It is possible that the recent 4.6% decline in employment in the strategic industries is actually part of this longer-term trend. If so, one potential clue would be in the employment numbers for business services.


It is clear from the employment statistics for “bellwether” business service industries that Montgomery County and Fairfax County are diverging. Below are the statistics for temporary help services; accounting and bookkeeping services, and office administrative services.

Given the magnitude of those differences, I’m inclined to believe that the ugly 2019 and 2020 strategic industry numbers for
Montgomery County are not simply a function of the pandemic, but rather are reflective of a longer-run trend. And that trend is clearly shown by looking at these bellwether industries: the jobs that follow the jobs have already begun relocating to Virginia.


So, what to what to make of all this?

• With respect to manufacturing, hooray! Montgomery County has more than 2 times as many manufacturing jobs as Fairfax County (12,753 versus 5,114 in the 3rd Quarter of 2020), and our manufacturing sector held the line last year while theirs declined by nearly 10%.  Furthermore, these numbers do not reflect a particularly strong showing in the manufacturing of pharmaceutical, medicinal, and biological products offsetting declines in other manufacturing industries.  Rather, it appears to be a strong (or at least steady!) showing across the board and there remains some potential upside for the 4th quarter.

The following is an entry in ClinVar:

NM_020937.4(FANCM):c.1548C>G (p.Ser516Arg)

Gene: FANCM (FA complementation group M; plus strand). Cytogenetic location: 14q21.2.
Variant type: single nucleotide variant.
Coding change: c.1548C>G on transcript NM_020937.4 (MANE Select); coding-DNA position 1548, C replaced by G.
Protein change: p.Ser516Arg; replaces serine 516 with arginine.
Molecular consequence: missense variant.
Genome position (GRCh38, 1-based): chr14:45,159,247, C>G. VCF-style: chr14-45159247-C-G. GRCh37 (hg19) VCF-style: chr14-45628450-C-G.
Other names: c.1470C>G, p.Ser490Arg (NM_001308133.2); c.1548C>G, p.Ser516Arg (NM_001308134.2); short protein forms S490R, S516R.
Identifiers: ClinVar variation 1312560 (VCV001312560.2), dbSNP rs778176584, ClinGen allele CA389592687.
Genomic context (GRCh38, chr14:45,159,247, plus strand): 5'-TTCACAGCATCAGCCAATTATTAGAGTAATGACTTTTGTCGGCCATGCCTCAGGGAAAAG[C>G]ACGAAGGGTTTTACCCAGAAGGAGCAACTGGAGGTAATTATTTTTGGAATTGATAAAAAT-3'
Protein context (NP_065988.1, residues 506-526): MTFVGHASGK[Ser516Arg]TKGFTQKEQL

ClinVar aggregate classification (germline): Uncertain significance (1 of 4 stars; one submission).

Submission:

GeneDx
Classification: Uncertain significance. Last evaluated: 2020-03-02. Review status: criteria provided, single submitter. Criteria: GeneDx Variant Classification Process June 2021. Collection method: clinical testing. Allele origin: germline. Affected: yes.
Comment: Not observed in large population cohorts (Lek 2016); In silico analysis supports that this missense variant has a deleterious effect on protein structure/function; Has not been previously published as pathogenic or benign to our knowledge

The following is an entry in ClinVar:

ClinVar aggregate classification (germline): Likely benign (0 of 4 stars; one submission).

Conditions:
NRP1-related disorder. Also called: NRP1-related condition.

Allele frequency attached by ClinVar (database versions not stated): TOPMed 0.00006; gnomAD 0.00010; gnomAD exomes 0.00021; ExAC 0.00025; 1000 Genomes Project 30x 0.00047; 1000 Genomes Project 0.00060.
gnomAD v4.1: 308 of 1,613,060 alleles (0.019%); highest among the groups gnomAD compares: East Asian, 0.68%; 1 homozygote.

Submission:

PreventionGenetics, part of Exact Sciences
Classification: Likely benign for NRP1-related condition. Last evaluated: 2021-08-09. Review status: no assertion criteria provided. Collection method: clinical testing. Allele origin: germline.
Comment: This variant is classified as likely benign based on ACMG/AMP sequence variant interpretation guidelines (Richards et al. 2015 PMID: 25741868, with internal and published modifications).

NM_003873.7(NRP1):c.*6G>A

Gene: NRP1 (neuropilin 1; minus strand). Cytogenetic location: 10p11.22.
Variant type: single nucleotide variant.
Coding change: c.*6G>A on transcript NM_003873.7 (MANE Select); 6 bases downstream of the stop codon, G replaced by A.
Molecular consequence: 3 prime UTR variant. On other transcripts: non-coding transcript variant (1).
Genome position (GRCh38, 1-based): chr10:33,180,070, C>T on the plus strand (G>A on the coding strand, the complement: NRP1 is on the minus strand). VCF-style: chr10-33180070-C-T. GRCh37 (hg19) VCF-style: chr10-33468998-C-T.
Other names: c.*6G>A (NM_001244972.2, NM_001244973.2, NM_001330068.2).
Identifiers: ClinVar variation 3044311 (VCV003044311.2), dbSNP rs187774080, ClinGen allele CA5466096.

o Note of caution however: Many Montgomery County-based manufacturing jobs are in the biosciences. And while Fairfax County has little to no manufacturing in the life sciences yet, Fairfax County is gaining rapidly on Montgomery County’s historic dominance in research and development in the life sciences.  In fact, from the 4th quarter of 2019 to the 3rd quarter of 2020 Montgomery County actually lost 141 jobs in research and development in the physical, engineering, and life sciences and Fairfax County gained 1,430 during that time. They are hot on our tail, and with that strong showing they closed the employment gap in that industry to less than 1,000 (10,034 in Montgomery County and 9,056 in Fairfax County).

• With respect to the strategic industries, yikes! Montgomery County lost 4.6% of the jobs in its most important sectors (high
salary, white collar jobs) during the pandemic. At the same time, employment was basically flat in these industries in
Northern Virginia. We shouldn’t expect a big bounce back (unless it is a statistical revision), as these industries were generally
among those least affected by the pandemic and related recession. My take is that this is a continuation (or acceleration) of
the decline we have seen for the past decade(s?).

• When it comes to “bellwether” business services industries, I think this is confirmation that things are not going well. I expect
this trend to continue as the geographic center of employment in the region continues to shift westward.

On June 7th , the Bureau of Labor Statistics is scheduled to release the 4th quarter 2020 employment numbers. I’m expecting that we won’t see huge shifts or anything that really changes the narrative. One sign that may be the case is that 4th quarter GDP for the State of Maryland was roughly flat across all the strategic industries (3rd quarter to 4th ).

That said, here is what I’ll be looking for in the numbers when they are released:

• Employment in the strategic industries across the region;
• Employment in Montgomery County’s manufacturing sector;
• Employment in Montgomery County’s bellwether/business services industries.